As a security professional (on the vendor side), 2013 opened with the news that the New York Times was compromised by 45 pieces of custom malware and closed with the massive data breach at Target Corporation, with the theft of Adobe source code thrown in for good measure.
There has been quite a bit of discussion about who was to blame (individual vendor or compromised company) in at least two of the three incidents, but I think that discussion is counterproductive. As I discussed in a webcast earlier in the year, the incident at Target Corporation for example could have happened to just about anyone (and it seems increasingly likely it did).
Further, while there are many exciting new security technologies emerging- sandboxes, network anomaly detection, forensics, etc.- there are just as many ways to have leveraged traditional security technologies to reduce the risk of such incidents happening at those very same organizations. (Of course, outside looking in, there is no way to say for sure what would or would not have helped.)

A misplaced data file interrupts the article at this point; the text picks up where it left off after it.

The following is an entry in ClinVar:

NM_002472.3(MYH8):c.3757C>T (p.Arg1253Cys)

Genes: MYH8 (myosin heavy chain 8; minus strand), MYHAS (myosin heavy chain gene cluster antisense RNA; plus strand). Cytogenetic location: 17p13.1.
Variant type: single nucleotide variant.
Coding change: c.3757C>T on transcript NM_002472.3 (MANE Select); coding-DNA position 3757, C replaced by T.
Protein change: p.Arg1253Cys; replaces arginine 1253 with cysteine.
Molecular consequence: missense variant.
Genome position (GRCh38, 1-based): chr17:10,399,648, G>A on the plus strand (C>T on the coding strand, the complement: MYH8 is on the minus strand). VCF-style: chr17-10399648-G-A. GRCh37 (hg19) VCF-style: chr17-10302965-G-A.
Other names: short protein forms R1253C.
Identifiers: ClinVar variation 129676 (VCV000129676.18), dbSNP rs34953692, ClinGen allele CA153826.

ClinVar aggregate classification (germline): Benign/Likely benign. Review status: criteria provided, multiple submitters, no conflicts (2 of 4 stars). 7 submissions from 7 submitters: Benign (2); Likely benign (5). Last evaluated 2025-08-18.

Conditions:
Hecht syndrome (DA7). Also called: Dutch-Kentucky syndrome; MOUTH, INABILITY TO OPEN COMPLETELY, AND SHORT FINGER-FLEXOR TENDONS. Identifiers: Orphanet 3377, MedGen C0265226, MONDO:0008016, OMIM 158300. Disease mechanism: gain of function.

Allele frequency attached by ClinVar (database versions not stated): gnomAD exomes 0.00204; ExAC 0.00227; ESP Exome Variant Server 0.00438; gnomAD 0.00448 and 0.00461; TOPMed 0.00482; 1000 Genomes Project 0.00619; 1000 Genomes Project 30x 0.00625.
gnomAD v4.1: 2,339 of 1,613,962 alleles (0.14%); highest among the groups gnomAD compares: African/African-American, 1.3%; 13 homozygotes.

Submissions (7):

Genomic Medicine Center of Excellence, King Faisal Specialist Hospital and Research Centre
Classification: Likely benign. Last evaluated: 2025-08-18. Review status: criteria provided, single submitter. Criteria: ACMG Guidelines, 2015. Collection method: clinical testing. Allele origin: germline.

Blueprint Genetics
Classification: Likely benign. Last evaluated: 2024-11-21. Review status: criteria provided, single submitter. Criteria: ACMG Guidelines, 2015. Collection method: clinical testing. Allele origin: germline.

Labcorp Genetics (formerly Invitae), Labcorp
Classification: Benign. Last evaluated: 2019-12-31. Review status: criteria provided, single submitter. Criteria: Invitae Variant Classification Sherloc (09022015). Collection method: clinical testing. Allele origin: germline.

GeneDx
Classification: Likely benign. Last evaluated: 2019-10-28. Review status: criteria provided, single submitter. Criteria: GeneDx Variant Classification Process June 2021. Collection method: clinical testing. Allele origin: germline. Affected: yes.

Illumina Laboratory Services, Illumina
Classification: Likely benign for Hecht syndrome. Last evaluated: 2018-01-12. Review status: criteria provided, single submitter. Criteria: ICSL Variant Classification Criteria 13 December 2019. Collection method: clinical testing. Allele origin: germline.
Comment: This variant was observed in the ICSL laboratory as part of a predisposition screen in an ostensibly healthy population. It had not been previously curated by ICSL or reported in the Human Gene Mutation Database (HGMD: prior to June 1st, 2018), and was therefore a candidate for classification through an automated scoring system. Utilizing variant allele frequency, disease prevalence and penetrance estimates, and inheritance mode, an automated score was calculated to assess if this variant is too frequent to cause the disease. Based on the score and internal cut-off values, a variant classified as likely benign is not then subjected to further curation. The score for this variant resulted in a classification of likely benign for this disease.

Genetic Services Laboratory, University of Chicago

That’s why we felt it was important to bring forward an Advanced Threat Protection Framework comprised of 5 main security components (including products, services and processes):
- Access Control to reduce the attack service
- Threat Prevention to block as much as we can
- Threat Detection to detect what we may miss at any point in time
- Incident Response to validate and contain what’s detected
- Continuous Monitoring to constantly audit, assess and reduce risk
Yes, we call out recommended security measures- with an eye towards balancing effectiveness and manageability- but more importantly we strive to help organizations look past any proclaimed “silver bullet” to stop the latest threats and regularly reassess the entire security posture to address risks as best fits their organization.
Your expert perspectives are welcomed and encouraged. Please comment based on your own experiences.